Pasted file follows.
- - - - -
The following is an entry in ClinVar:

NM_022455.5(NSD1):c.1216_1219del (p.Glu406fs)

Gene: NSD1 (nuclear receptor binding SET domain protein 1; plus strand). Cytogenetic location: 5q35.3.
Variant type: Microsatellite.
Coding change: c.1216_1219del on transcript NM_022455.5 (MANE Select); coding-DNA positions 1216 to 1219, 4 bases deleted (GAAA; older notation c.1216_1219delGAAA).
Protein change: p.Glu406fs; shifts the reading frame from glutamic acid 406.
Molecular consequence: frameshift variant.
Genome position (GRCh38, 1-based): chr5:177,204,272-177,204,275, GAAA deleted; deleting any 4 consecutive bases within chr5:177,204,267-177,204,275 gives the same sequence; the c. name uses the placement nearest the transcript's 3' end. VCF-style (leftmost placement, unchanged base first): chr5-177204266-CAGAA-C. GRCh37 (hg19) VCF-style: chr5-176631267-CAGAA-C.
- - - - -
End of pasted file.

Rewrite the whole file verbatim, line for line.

The following is an entry in ClinVar:

NM_022455.5(NSD1):c.1216_1219del (p.Glu406fs)

Gene: NSD1 (nuclear receptor binding SET domain protein 1; plus strand). Cytogenetic location: 5q35.3.
Variant type: Microsatellite.
Coding change: c.1216_1219del on transcript NM_022455.5 (MANE Select); coding-DNA positions 1216 to 1219, 4 bases deleted (GAAA; older notation c.1216_1219delGAAA).
Protein change: p.Glu406fs; shifts the reading frame from glutamic acid 406.
Molecular consequence: frameshift variant.
Genome position (GRCh38, 1-based): chr5:177,204,272-177,204,275, GAAA deleted; deleting any 4 consecutive bases within chr5:177,204,267-177,204,275 gives the same sequence; the c. name uses the placement nearest the transcript's 3' end. VCF-style (leftmost placement, unchanged base first): chr5-177204266-CAGAA-C. GRCh37 (hg19) VCF-style: chr5-176631267-CAGAA-C.